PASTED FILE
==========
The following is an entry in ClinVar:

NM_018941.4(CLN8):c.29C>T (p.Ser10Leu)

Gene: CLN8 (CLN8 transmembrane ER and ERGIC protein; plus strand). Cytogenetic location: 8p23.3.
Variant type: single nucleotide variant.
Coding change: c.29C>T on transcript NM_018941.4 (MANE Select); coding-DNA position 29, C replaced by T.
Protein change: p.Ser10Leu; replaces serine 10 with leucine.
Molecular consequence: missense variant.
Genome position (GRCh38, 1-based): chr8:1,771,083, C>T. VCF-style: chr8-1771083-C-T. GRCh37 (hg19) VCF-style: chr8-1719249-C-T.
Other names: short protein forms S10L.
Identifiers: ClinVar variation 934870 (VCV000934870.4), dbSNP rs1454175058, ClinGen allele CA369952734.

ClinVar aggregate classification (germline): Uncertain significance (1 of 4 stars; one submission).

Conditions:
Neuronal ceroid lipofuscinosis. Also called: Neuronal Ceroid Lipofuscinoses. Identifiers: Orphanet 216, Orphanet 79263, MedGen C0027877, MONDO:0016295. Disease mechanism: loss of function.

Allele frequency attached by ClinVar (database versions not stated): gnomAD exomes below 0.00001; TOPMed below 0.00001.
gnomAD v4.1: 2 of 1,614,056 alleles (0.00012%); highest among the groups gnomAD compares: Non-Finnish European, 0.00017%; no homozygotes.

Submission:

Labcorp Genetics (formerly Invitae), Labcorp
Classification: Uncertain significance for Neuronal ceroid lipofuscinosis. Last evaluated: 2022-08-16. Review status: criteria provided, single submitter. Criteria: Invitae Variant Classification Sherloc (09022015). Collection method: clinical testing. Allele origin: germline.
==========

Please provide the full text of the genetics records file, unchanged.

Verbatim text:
The following is an entry in ClinVar:

NM_018941.4(CLN8):c.29C>T (p.Ser10Leu)

Gene: CLN8 (CLN8 transmembrane ER and ERGIC protein; plus strand). Cytogenetic location: 8p23.3.
Variant type: single nucleotide variant.
Coding change: c.29C>T on transcript NM_018941.4 (MANE Select); coding-DNA position 29, C replaced by T.
Protein change: p.Ser10Leu; replaces serine 10 with leucine.
Molecular consequence: missense variant.
Genome position (GRCh38, 1-based): chr8:1,771,083, C>T. VCF-style: chr8-1771083-C-T. GRCh37 (hg19) VCF-style: chr8-1719249-C-T.
Other names: short protein forms S10L.
Identifiers: ClinVar variation 934870 (VCV000934870.4), dbSNP rs1454175058, ClinGen allele CA369952734.

ClinVar aggregate classification (germline): Uncertain significance (1 of 4 stars; one submission).

Conditions:
Neuronal ceroid lipofuscinosis. Also called: Neuronal Ceroid Lipofuscinoses. Identifiers: Orphanet 216, Orphanet 79263, MedGen C0027877, MONDO:0016295. Disease mechanism: loss of function.

Allele frequency attached by ClinVar (database versions not stated): gnomAD exomes below 0.00001; TOPMed below 0.00001.
gnomAD v4.1: 2 of 1,614,056 alleles (0.00012%); highest among the groups gnomAD compares: Non-Finnish European, 0.00017%; no homozygotes.

Submission:

Labcorp Genetics (formerly Invitae), Labcorp
Classification: Uncertain significance for Neuronal ceroid lipofuscinosis. Last evaluated: 2022-08-16. Review status: criteria provided, single submitter. Criteria: Invitae Variant Classification Sherloc (09022015). Collection method: clinical testing. Allele origin: germline.